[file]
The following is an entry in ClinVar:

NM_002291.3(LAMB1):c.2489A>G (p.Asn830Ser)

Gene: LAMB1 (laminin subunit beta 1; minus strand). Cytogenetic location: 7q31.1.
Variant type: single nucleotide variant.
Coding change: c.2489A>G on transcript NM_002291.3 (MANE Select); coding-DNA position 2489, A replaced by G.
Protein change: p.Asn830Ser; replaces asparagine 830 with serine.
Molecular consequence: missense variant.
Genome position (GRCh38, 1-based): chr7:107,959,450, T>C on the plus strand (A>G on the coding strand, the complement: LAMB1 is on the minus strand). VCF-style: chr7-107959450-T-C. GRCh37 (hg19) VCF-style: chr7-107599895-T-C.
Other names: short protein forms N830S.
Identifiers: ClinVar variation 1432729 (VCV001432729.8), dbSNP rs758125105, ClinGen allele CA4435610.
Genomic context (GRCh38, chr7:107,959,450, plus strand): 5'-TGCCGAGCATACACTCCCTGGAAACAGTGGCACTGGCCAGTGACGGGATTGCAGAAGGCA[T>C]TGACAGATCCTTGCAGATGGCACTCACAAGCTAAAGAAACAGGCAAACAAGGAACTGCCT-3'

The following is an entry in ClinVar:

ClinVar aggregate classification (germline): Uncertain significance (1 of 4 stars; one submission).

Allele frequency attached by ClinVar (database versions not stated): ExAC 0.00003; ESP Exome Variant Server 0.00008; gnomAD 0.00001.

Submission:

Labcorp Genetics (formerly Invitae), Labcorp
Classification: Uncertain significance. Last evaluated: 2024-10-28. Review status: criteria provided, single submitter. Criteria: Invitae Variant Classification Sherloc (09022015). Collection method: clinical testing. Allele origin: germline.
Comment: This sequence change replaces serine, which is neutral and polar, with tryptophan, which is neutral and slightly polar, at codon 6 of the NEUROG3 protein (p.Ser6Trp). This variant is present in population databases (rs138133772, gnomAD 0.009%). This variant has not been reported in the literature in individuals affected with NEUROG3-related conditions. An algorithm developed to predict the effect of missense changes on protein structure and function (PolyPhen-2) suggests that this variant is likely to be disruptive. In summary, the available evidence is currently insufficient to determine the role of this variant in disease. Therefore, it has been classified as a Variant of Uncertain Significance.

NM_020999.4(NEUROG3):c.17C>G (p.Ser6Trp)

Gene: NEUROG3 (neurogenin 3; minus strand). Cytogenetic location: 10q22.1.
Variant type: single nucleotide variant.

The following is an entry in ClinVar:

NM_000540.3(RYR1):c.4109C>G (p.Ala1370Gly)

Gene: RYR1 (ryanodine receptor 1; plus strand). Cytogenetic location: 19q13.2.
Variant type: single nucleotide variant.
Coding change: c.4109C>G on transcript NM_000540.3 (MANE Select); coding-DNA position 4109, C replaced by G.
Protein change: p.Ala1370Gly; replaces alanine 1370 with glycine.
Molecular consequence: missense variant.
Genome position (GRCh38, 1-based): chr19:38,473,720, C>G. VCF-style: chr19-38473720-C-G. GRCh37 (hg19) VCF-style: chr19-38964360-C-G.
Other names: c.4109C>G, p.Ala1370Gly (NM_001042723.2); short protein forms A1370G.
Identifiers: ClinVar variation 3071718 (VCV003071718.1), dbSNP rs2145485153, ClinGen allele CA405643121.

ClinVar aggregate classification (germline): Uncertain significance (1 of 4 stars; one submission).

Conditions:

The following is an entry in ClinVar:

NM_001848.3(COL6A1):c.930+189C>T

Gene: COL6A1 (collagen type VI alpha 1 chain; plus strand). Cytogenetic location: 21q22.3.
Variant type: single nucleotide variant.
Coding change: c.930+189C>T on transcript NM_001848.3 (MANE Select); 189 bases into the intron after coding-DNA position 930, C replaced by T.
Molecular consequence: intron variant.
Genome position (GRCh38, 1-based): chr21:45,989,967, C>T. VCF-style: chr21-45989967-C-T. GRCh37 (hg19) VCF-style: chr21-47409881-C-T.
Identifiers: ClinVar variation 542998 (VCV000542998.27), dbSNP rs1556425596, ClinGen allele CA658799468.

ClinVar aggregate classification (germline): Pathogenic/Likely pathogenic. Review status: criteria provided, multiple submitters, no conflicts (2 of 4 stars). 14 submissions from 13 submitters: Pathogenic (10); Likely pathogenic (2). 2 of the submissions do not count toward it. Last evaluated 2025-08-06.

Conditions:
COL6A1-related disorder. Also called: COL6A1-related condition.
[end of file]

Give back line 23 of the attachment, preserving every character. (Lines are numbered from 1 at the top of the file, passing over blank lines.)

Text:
NM_000540.3(RYR1):c.4109C>G (p.Ala1370Gly)